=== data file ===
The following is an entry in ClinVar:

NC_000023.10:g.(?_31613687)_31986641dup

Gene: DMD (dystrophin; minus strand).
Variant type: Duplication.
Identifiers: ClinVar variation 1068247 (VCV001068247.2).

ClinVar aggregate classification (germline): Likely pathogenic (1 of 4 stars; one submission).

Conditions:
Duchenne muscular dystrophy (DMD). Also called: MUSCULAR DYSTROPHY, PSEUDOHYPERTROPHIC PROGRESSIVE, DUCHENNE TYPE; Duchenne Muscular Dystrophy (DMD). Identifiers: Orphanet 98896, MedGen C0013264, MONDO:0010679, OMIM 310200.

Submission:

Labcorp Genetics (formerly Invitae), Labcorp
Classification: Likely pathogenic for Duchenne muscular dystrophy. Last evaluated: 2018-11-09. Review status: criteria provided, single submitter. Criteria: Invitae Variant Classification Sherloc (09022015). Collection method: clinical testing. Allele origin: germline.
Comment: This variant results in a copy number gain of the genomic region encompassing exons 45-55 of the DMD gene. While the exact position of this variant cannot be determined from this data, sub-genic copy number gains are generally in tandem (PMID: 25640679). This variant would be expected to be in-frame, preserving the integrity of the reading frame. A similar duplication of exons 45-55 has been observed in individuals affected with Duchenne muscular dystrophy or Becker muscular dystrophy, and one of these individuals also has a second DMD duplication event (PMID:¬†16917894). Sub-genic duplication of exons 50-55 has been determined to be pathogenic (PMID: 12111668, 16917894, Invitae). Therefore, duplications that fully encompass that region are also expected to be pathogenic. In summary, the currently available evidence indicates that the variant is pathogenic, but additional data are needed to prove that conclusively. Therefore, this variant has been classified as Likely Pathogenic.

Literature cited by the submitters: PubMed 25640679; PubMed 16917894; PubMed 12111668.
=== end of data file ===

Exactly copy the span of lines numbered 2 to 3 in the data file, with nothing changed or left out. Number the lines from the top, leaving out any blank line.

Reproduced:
NC_000023.10:g.(?_31613687)_31986641dup

Gene: DMD (dystrophin; minus strand).